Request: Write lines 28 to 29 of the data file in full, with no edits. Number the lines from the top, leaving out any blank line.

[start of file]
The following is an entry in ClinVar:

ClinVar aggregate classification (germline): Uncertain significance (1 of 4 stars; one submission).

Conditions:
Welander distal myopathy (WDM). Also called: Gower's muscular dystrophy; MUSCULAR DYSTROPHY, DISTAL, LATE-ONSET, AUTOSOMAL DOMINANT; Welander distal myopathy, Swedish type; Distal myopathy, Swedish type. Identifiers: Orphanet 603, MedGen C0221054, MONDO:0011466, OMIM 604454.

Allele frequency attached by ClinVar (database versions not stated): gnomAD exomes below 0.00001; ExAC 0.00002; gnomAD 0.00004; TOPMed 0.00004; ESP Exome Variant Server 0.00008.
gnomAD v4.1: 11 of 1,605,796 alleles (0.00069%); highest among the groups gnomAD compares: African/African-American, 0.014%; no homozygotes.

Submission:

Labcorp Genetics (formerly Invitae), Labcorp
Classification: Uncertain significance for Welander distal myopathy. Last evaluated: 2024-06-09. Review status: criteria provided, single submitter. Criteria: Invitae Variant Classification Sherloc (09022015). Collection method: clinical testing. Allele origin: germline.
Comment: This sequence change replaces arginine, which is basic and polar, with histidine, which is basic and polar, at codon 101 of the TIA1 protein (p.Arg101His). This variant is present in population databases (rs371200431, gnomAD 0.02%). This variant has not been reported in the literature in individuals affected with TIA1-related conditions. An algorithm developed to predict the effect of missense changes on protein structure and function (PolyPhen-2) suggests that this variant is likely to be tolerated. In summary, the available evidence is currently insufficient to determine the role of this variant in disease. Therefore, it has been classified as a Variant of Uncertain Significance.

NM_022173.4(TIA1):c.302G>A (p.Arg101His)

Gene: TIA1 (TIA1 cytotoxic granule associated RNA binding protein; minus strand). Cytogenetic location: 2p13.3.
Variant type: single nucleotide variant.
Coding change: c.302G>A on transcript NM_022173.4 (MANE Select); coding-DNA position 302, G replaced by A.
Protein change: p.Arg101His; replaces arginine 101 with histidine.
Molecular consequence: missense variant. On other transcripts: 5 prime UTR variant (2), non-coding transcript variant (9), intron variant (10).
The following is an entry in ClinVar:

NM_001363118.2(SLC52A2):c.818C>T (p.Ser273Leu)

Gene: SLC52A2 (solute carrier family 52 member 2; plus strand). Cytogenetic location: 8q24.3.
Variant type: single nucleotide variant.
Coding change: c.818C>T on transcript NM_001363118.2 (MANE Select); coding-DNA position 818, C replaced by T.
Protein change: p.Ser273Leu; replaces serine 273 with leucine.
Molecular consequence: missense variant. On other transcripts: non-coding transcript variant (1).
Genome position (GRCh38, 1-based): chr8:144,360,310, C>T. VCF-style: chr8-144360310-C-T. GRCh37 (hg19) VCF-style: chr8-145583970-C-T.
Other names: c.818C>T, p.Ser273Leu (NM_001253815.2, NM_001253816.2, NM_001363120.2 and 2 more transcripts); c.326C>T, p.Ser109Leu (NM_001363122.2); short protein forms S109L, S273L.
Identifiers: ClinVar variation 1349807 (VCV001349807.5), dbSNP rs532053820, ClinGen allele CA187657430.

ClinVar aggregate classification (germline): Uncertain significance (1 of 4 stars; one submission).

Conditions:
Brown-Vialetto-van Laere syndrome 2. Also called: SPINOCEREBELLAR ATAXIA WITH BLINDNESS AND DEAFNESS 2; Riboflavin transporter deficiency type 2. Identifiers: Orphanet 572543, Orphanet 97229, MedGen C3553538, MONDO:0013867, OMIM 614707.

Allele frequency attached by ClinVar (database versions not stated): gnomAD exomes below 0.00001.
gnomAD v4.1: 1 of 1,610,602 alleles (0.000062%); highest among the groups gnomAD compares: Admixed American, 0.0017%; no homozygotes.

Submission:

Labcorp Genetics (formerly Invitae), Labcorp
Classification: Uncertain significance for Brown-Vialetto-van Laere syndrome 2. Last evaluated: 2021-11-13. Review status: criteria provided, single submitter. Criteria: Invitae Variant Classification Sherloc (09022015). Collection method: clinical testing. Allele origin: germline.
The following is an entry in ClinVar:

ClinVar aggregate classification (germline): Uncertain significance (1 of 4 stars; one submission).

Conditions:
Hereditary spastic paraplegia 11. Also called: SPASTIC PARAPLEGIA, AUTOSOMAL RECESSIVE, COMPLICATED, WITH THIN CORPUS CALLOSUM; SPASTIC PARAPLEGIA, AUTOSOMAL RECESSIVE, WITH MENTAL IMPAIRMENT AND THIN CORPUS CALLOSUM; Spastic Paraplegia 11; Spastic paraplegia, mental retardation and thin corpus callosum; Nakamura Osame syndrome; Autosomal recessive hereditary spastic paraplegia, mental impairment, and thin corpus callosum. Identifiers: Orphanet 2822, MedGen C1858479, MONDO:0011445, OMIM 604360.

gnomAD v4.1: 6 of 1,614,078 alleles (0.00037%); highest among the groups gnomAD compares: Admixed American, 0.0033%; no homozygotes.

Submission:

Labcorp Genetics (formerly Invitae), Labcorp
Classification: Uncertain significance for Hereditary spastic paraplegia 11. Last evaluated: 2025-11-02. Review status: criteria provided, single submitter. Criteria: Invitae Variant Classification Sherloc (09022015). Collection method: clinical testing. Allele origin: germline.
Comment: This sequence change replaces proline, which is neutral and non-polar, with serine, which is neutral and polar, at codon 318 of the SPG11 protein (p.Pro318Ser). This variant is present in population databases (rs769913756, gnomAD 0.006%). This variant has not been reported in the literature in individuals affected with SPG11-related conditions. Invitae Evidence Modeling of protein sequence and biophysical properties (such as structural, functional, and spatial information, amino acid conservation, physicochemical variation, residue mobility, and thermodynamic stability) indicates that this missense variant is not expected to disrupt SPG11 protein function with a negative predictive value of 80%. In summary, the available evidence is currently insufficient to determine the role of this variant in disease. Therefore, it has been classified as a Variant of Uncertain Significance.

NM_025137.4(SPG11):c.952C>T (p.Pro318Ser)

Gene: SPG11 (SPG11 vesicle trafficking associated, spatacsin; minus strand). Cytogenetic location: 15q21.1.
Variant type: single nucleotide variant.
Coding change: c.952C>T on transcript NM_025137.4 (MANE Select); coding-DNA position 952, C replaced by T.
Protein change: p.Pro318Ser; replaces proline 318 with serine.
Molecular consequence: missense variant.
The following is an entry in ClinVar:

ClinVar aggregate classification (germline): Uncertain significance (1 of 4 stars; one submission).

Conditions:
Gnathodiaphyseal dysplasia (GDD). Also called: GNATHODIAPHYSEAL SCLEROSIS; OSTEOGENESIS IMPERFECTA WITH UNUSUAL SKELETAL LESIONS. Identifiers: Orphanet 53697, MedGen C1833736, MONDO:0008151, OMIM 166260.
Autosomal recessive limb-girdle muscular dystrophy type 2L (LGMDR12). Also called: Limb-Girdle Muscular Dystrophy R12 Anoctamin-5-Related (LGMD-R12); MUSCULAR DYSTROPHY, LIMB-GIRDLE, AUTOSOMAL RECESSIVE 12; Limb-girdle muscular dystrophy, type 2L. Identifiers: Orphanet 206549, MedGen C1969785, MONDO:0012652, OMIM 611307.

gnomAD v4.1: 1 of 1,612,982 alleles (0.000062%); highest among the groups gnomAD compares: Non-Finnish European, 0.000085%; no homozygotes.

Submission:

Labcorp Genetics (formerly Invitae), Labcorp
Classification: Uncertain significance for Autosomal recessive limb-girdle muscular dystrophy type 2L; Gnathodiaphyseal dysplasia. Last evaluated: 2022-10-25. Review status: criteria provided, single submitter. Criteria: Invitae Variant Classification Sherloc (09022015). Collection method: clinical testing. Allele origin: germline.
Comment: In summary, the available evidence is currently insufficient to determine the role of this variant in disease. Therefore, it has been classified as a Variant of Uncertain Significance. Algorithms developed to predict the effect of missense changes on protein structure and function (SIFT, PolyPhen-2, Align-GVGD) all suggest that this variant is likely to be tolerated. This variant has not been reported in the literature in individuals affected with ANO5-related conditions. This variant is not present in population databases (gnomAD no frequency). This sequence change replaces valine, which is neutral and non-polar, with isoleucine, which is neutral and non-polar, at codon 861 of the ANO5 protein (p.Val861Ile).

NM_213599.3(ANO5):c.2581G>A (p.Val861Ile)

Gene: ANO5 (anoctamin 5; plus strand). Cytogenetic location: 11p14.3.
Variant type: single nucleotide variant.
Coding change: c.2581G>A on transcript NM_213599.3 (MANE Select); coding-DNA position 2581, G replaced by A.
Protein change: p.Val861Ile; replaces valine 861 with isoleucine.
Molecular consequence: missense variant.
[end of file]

Conditions:
Brown-Vialetto-van Laere syndrome 2. Also called: SPINOCEREBELLAR ATAXIA WITH BLINDNESS AND DEAFNESS 2; Riboflavin transporter deficiency type 2. Identifiers: Orphanet 572543, Orphanet 97229, MedGen C3553538, MONDO:0013867, OMIM 614707.